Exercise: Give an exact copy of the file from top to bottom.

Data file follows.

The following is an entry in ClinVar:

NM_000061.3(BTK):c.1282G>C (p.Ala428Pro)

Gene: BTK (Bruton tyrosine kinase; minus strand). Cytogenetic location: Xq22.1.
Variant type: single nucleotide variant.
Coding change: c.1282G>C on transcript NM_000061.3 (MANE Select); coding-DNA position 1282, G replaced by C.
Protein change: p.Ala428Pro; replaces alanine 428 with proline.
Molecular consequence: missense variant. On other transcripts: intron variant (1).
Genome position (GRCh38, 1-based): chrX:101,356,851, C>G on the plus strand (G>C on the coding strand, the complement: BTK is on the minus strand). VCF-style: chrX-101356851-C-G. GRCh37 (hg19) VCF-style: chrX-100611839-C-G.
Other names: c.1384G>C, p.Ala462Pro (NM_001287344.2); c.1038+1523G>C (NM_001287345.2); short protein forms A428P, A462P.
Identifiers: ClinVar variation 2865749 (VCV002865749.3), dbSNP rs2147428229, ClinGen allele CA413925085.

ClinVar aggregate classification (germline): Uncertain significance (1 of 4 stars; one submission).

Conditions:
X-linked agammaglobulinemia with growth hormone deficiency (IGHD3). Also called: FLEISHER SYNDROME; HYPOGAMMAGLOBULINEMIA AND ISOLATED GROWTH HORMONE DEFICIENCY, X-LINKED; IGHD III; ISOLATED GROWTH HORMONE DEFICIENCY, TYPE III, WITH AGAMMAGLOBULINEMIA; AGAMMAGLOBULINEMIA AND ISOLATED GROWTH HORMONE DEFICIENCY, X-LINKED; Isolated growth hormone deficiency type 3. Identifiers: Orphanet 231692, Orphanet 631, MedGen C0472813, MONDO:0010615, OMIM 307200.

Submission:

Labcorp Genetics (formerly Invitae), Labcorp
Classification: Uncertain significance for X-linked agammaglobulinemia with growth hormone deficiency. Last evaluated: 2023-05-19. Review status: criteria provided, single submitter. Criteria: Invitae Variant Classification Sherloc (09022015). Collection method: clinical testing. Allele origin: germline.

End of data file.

The following is an entry in ClinVar:

NM_000061.3(BTK):c.1282G>C (p.Ala428Pro)

Gene: BTK (Bruton tyrosine kinase; minus strand). Cytogenetic location: Xq22.1.
Variant type: single nucleotide variant.
Coding change: c.1282G>C on transcript NM_000061.3 (MANE Select); coding-DNA position 1282, G replaced by C.
Protein change: p.Ala428Pro; replaces alanine 428 with proline.
Molecular consequence: missense variant. On other transcripts: intron variant (1).
Genome position (GRCh38, 1-based): chrX:101,356,851, C>G on the plus strand (G>C on the coding strand, the complement: BTK is on the minus strand). VCF-style: chrX-101356851-C-G. GRCh37 (hg19) VCF-style: chrX-100611839-C-G.
Other names: c.1384G>C, p.Ala462Pro (NM_001287344.2); c.1038+1523G>C (NM_001287345.2); short protein forms A428P, A462P.
Identifiers: ClinVar variation 2865749 (VCV002865749.3), dbSNP rs2147428229, ClinGen allele CA413925085.

ClinVar aggregate classification (germline): Uncertain significance (1 of 4 stars; one submission).

Conditions:
X-linked agammaglobulinemia with growth hormone deficiency (IGHD3). Also called: FLEISHER SYNDROME; HYPOGAMMAGLOBULINEMIA AND ISOLATED GROWTH HORMONE DEFICIENCY, X-LINKED; IGHD III; ISOLATED GROWTH HORMONE DEFICIENCY, TYPE III, WITH AGAMMAGLOBULINEMIA; AGAMMAGLOBULINEMIA AND ISOLATED GROWTH HORMONE DEFICIENCY, X-LINKED; Isolated growth hormone deficiency type 3. Identifiers: Orphanet 231692, Orphanet 631, MedGen C0472813, MONDO:0010615, OMIM 307200.

Submission:

Labcorp Genetics (formerly Invitae), Labcorp
Classification: Uncertain significance for X-linked agammaglobulinemia with growth hormone deficiency. Last evaluated: 2023-05-19. Review status: criteria provided, single submitter. Criteria: Invitae Variant Classification Sherloc (09022015). Collection method: clinical testing. Allele origin: germline.